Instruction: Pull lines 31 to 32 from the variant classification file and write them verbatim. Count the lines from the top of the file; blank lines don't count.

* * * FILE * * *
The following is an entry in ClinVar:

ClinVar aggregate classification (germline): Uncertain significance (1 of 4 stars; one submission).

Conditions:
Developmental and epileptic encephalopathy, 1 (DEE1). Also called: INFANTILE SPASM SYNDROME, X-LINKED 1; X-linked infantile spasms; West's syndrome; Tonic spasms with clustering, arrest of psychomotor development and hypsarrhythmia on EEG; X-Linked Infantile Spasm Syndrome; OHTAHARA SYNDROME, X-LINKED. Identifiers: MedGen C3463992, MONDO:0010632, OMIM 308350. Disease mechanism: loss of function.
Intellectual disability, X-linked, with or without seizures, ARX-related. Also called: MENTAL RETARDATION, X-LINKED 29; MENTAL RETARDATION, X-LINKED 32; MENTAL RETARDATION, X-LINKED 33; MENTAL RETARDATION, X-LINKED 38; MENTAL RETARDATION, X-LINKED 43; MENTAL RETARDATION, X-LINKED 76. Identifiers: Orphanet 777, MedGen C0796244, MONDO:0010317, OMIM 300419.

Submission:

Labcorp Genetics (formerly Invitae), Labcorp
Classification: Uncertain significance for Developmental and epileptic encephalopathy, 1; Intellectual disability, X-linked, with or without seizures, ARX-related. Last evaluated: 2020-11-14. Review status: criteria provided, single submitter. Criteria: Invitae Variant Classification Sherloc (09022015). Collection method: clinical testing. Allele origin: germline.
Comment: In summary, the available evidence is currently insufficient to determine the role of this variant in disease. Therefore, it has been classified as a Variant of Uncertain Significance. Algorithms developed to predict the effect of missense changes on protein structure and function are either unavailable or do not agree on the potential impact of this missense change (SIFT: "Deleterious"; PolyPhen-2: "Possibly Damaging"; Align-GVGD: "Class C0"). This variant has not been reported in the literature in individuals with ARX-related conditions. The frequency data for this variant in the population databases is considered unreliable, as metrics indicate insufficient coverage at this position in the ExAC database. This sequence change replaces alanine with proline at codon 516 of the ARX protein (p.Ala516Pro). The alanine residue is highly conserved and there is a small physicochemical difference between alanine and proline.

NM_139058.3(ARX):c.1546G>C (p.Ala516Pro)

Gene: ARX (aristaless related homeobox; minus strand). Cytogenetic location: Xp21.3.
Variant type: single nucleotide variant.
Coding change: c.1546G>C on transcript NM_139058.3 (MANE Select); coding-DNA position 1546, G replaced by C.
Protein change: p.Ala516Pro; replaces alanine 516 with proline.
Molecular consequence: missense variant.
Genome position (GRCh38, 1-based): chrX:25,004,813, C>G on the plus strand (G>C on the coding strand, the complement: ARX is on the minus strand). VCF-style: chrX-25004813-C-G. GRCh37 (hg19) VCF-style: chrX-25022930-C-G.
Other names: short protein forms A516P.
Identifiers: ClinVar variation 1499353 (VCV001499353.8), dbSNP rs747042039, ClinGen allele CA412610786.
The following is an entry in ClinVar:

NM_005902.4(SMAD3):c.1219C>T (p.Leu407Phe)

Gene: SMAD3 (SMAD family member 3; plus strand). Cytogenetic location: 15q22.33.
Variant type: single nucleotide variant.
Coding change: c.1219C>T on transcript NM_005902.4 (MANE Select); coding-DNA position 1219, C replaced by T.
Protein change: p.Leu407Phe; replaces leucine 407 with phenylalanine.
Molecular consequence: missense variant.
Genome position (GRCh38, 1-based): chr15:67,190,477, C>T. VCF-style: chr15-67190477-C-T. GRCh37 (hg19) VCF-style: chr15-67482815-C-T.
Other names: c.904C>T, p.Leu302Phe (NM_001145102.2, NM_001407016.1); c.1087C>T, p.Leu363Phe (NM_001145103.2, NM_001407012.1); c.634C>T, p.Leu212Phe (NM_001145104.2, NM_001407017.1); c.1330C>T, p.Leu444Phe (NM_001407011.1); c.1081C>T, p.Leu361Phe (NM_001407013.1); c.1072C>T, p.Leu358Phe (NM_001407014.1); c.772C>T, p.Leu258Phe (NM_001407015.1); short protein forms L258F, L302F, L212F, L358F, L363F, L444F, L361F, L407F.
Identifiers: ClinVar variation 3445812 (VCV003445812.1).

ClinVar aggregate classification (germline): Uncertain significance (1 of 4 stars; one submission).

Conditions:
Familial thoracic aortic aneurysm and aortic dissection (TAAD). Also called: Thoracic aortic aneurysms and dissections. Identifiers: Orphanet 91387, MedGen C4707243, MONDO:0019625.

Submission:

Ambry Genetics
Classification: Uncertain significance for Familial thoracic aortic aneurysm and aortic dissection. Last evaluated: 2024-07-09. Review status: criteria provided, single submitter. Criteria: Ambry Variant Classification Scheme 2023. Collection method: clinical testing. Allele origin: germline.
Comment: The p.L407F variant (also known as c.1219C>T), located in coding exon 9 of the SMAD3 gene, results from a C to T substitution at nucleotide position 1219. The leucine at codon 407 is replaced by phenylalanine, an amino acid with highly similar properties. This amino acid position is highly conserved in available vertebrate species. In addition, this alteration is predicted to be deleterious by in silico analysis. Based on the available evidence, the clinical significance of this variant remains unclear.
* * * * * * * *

Familial thoracic aortic aneurysm and aortic dissection (TAAD). Also called: Thoracic aortic aneurysms and dissections. Identifiers: Orphanet 91387, MedGen C4707243, MONDO:0019625.

Submission: